Interview: The Last Skeptik
As wonderful as the world that we inhabit and the people within it are, both at times can feel intensely perplexing and hard to navigate. In those moments when humanity confuses you, often there is something much easier to understand about art, specifically music, and the way that it reassuringly resonates on the most visceral level.
If ever feeling isolated or lost, there is nothing like that feeling of connectivity with a favorite record to rein you back in, just as the wise Penny Lane says in Almost Famous: “If you ever get lonely, just go to the record store and visit your friends.”
Following this train of thought, possibly the most absorbing thing about experimental instrumental music (think The Avalanches, Prefuse 73, J.Rocc and Prince Paul’s solo work) is how it really allows a glimpse into another individuals mind, taking you on a journey through the fancies and fantasies of another person and connecting your own responses to their world.
And, the latest work from The Last Skeptik does just that. Thanks For Trying (BBE Music) is a fifteen-track odyssey into the inner depths of The Last Skeptik. Evocative and cinematic, each track works as aural vignette to stimulate your imagination and emotions. Skeptik describes the process of making music as “cathartic” and “therapeutic,” stating that it is “important to get every single side of your personality out in the music,” which accounts for the emotive and varied feel of the record. There is one vocal track on the album however, “Lullaby” featuring U.K. hero Jehst, and the placement of Jehst’s smart rhymes and unmistakable delivery is incredibly effective within the instrumental work; somehow you listen to his words much more clearly.
Having been a part of the U.K music scene for several years, Skeptik has built up a nice reputation working with the likes of Verb T, Rewd Adams, and an array of others. So, his first solo instrumental album has been gaining much support in anticipation of its release on May 6th with BBE Records. To complement the many facets and layers to his music Skeptik has created a series of short videos to go alongside the album, and the first for “Park Champ” dropped earlier this month.
With a good enough sense of humour to poke fun and not take himself too seriously, Skepitk recently put out the most bizarre investigatory sci-fi style mini-film to promote the album. Check it out at the end of this post, after our own interview with Skeptik.
How would you personally describe the album? What went into creating it?
It’s a cinematic, emotional journey through my psychotic brain. It is without a doubt the most personal record I’ve put out to date, so a lot of Woody Allen-ing and cigarettes went in to its creation. I made all of the core parts of the songs then invited in a whole host of incredible musicians to come and join me in the studio, and what was created I like to think is unlike anything else that’s being released right now. It changes and dips and gets weird and then breaks into drama. It’s what I always loved about movie scores and I tried to do that with this record.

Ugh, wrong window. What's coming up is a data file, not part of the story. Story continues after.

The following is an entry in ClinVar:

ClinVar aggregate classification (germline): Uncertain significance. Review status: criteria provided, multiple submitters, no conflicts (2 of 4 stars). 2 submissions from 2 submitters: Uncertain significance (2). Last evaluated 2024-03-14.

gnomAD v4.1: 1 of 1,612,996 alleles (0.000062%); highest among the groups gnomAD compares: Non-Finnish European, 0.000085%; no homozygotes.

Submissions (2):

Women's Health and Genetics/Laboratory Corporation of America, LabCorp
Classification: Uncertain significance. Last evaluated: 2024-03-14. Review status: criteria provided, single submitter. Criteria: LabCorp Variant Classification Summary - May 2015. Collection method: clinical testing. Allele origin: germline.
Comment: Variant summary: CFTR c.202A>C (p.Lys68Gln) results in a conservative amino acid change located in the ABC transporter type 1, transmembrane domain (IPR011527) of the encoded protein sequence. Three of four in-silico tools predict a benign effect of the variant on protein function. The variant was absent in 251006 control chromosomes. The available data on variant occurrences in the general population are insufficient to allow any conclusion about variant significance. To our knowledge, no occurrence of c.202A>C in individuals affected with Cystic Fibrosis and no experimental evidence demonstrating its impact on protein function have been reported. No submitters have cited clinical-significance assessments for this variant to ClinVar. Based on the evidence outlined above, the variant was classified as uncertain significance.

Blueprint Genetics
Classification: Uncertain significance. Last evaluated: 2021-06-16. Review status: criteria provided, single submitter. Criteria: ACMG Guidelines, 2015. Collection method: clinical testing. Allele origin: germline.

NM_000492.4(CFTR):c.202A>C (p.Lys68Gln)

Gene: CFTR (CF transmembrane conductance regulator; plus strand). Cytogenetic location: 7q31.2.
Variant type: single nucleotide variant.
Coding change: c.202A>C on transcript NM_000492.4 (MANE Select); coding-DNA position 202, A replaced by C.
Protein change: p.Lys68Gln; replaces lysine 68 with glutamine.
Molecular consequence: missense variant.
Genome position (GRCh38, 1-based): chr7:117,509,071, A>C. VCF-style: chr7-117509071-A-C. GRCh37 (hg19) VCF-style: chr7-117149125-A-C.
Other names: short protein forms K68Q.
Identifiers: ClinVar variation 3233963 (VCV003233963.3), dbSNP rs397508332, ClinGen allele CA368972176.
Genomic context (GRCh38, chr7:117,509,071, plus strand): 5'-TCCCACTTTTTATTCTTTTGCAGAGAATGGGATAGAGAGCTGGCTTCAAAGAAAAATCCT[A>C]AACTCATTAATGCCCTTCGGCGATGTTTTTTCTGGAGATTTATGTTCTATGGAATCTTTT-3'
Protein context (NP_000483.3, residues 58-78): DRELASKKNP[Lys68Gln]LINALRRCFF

Why the title Thanks for Trying?
It’s a little homage to the fact that when you make and release music it sometimes feels like it’s all an uphill struggle and you have to play a role in the ridiculous game that is this industry. Even when you do this, you still get a lot of setbacks, a lot of people telling you that it’s not good enough or just isn’t right. I stopped giving a fuck a long time ago and wanted to name the record for all those who expect my music to be a certain way before even listening to it.
What was the process of putting together a solely instrumental (bar one song) project like? Was there a certain freedom to it?
Definitely. It afforded me a lot of freedom to really go in with whatever I felt, and I wanted it to be completely emotional. My main interest with it was to reward listeners for being patient, so there are songs in there that don’t break until maybe two minutes in. I wanted to stay true to the movie music theme and make it as cinematic as possible. I didn’t want to make a club or radio friendly record. I purposefully wanted to make it something that would make me happy. It’s important to realize that creating something that you love is the main purpose of making music. If you wouldn’t bump it on repeat how the hell can you expect someone else to?
Why did you decide to put out nine videos alongside the album?
There’s actually going to be more but you’ll have to wait and see how and when they drop. I’ve got a ridiculous horror show fortress of a mind, so I felt I needed to add visuals to as many tracks as possible to really get across the twisted ideas behind the music. I’ve been lucky enough to work with some amazing up and coming directors. Much respect to all of them for sharing my madness.